Long, long ago—not in a land before time, but a time before land—there was nothing in the universe except an enormous egg-shaped entity.
Inside the “egg,” the opposite forces of yin and yang were all scrambled; it was a complete mess. But over time, the interactions between various substances and energies eventually conceived a being—a shaggy, horned giant named Pan Gu.
For 18,000 years, Pan Gu (pan goo) slept and grew. One day, he suddenly awoke. He opened his eyes, but saw only pitch-blackness. He strained his ears, but heard only unnerving silence. Pan Gu found his dreary surroundings highly disturbing.
The Egregious Egg
Flustered, Pan Gu conjured a magical ax and landed upon the egg a mighty chop. The egg split into two with a thunderous crack. Slowly, yin and yang began to separate. Everything dark and heavy sank down to form the Earth. And the rest, light and clear, drifted up to form the heavens.
But Pan Gu was anxious that the halves would close up again, and so he stood between the two halves to keep them apart. With each passing day, the sky rose 10 feet further above him, the Earth thickened 10 feet below him, and Pan Gu himself grew 10 feet just to keep up with the growing expanse and hold on.
It was a lonely and strenuous job. This toil, the conscientious giant endured for another six million five hundred and seventy thousand days, or another 18,000 years, until he was certain that the realms were finally stabilized. Then with a great crash, Pan Gu lay down and died.
An Ultimate Sacrifice
As the weary Pan Gu collapsed, a miraculous transformation took place: his final breath turned into winds and clouds; his voice into rumbling thunder; his left eye blazed into the sun and right eye gleamed into the moon; his hair and beard became stars of the Milky Way; his limbs and hands and feet transformed into great mountains and the blood running through his veins into flowing rivers; his flesh converted into fertile farmlands, his bones turned to precious gems and minerals; his teeth and nails became lustrous metals; the hairs on his skin burgeoned into lush vegetation; and the sweat from his extended labors fell as rainwater for the mortal world.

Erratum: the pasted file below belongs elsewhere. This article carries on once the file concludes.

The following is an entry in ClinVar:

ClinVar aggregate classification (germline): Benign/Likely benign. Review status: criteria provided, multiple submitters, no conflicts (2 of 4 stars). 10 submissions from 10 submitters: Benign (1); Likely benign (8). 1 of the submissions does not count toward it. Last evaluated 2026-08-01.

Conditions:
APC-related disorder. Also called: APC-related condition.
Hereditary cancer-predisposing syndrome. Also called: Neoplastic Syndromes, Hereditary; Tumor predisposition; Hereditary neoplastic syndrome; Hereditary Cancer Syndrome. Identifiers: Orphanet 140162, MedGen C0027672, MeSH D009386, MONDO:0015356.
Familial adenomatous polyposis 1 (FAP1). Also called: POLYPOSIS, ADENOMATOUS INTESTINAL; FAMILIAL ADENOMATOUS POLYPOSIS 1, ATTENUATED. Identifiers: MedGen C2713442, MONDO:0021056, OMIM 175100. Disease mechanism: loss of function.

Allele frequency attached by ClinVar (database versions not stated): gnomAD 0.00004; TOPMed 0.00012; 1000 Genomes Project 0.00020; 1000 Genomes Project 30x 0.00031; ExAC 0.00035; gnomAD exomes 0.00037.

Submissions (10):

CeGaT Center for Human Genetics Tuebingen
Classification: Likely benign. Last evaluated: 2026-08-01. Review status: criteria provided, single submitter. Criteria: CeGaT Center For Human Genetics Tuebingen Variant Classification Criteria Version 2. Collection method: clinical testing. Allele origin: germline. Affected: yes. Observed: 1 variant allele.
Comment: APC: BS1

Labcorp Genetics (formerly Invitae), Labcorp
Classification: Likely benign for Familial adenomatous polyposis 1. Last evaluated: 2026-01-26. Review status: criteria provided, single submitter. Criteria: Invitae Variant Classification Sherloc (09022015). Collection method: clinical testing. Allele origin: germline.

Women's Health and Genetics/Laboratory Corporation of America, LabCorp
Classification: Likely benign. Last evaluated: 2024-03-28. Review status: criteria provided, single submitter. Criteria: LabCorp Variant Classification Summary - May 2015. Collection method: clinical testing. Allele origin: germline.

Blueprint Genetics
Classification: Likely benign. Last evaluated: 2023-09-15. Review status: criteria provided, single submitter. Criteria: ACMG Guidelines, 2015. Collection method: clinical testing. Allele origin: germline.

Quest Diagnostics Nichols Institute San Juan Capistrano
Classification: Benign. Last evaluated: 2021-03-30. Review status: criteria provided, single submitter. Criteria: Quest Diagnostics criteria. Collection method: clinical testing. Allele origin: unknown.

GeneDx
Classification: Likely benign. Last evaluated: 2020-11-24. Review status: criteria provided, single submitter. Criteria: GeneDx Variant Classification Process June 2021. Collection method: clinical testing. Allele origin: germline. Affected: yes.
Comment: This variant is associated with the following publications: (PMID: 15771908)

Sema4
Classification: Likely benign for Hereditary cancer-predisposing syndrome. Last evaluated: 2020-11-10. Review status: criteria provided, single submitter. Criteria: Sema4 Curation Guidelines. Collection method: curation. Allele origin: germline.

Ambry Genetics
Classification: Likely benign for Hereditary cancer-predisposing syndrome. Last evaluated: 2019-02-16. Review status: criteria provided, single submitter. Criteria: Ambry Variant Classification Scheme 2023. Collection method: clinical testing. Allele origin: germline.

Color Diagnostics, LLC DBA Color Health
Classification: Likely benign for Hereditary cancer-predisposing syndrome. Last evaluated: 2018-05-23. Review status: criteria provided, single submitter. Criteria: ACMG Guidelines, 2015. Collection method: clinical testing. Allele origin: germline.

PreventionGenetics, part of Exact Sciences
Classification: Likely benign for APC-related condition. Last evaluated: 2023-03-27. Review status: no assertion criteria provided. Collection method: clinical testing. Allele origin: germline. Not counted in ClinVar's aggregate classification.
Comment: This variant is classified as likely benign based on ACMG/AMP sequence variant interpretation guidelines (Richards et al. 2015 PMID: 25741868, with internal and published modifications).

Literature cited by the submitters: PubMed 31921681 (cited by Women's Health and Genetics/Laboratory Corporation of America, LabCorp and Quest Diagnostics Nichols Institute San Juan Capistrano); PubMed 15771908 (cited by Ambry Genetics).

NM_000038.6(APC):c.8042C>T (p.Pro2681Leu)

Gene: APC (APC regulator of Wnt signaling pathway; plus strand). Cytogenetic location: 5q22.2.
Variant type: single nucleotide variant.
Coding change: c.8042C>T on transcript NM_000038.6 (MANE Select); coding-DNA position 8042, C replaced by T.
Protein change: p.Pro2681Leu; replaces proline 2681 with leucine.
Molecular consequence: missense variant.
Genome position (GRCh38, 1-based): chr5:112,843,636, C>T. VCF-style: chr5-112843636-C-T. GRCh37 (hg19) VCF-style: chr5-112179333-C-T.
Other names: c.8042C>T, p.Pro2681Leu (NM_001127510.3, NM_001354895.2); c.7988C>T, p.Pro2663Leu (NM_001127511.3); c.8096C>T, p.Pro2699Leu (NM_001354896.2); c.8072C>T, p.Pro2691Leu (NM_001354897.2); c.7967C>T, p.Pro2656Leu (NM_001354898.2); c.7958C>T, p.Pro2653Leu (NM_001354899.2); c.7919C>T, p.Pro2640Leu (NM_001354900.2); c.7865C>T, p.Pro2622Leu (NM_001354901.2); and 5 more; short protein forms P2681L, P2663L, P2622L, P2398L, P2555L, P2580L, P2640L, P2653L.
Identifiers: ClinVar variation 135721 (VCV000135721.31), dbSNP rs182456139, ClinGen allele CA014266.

Some say that Pan Gu’s spirit never ceased but turned into humans, which accounts for the ancient Chinese belief that humans are the soul of all matter.
Pan Gu sacrificed his life to create the world and his body to enrich and beautify it. Now the skies are graced with luminous celestial bodies, the Earth, contoured by great mountains and rivers and flora and fauna galore. And Pan Gu, the giant-god who came out of an egg, is nowhere, yet everywhere to be found.
Ancient China was a land where gods and mortals lived in tandem and created a divinely inspired culture. And so it became that early Chinese history and mythology are wholly intertwined. Our new “Mythistory” series introduces you to the main characters of the marvelous legends of China.